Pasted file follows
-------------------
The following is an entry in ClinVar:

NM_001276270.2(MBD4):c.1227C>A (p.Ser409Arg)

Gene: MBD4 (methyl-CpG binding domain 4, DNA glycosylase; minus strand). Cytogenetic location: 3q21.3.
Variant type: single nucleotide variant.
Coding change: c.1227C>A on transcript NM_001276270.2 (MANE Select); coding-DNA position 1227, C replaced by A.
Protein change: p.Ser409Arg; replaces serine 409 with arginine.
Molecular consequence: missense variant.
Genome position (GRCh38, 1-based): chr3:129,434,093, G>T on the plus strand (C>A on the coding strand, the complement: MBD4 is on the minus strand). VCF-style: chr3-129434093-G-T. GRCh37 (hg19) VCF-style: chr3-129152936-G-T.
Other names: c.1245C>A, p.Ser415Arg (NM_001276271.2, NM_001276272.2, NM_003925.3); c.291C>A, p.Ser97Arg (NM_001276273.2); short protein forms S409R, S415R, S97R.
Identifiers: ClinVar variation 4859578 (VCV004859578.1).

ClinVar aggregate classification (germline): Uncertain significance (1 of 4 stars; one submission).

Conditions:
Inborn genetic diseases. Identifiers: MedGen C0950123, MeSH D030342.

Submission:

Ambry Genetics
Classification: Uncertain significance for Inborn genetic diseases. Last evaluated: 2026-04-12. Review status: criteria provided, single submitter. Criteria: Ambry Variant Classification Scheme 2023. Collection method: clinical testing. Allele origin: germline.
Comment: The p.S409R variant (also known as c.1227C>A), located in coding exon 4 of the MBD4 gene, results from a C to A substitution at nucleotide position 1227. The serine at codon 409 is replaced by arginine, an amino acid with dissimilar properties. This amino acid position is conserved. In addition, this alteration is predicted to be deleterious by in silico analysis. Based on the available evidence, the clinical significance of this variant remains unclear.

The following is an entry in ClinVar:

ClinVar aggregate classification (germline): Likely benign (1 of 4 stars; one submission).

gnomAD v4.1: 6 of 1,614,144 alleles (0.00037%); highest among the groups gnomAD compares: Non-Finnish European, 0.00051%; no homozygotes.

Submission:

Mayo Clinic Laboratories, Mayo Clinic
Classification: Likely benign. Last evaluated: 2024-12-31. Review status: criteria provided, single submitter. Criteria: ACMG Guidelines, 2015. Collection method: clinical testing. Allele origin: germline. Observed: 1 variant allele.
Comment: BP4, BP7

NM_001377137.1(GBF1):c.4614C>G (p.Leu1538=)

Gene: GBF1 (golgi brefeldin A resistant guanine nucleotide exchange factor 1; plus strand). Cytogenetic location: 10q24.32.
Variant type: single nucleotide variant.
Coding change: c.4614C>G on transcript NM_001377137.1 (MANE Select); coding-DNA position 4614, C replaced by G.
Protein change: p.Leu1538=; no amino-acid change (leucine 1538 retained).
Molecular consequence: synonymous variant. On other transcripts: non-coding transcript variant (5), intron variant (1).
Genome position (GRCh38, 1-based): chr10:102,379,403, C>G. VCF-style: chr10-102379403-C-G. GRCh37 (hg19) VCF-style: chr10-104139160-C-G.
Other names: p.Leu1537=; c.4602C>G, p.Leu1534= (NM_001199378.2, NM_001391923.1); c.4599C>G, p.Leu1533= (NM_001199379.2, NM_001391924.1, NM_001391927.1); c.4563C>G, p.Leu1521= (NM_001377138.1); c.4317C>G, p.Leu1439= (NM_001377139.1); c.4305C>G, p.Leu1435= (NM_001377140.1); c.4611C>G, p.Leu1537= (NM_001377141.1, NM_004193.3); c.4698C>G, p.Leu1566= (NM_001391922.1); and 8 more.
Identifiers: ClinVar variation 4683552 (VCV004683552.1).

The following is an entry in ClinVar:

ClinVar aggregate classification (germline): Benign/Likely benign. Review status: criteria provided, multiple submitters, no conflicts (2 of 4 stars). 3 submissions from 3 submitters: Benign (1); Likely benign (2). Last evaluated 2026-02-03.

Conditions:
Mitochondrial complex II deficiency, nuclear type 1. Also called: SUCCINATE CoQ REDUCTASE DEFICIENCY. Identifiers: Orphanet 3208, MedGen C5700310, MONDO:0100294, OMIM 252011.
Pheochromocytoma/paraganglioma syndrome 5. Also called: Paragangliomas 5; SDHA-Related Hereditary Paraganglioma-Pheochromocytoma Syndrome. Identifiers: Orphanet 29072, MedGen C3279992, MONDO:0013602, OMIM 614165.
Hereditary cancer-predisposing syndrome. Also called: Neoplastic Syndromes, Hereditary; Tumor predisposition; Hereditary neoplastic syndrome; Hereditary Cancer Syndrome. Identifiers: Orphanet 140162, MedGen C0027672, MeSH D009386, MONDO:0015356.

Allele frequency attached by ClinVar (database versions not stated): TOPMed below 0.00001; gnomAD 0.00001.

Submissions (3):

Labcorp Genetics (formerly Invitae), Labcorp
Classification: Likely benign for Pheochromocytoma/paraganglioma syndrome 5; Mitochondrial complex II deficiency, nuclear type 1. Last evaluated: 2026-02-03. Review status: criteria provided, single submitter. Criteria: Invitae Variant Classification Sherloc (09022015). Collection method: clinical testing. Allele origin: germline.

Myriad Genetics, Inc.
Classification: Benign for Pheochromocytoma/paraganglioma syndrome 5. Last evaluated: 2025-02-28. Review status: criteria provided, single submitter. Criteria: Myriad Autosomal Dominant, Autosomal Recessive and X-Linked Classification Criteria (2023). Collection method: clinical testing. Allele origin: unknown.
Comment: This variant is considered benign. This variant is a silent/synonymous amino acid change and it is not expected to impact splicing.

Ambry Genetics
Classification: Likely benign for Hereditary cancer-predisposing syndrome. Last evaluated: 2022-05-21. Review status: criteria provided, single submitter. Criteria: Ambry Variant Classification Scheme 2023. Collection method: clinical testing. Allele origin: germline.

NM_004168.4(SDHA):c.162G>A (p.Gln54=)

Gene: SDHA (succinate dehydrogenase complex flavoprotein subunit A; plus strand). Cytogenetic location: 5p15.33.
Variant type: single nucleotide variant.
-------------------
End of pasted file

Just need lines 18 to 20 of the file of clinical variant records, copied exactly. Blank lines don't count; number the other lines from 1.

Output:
The following is an entry in ClinVar:

ClinVar aggregate classification (germline): Likely benign (1 of 4 stars; one submission).

gnomAD v4.1: 6 of 1,614,144 alleles (0.00037%); highest among the groups gnomAD compares: Non-Finnish European, 0.00051%; no homozygotes.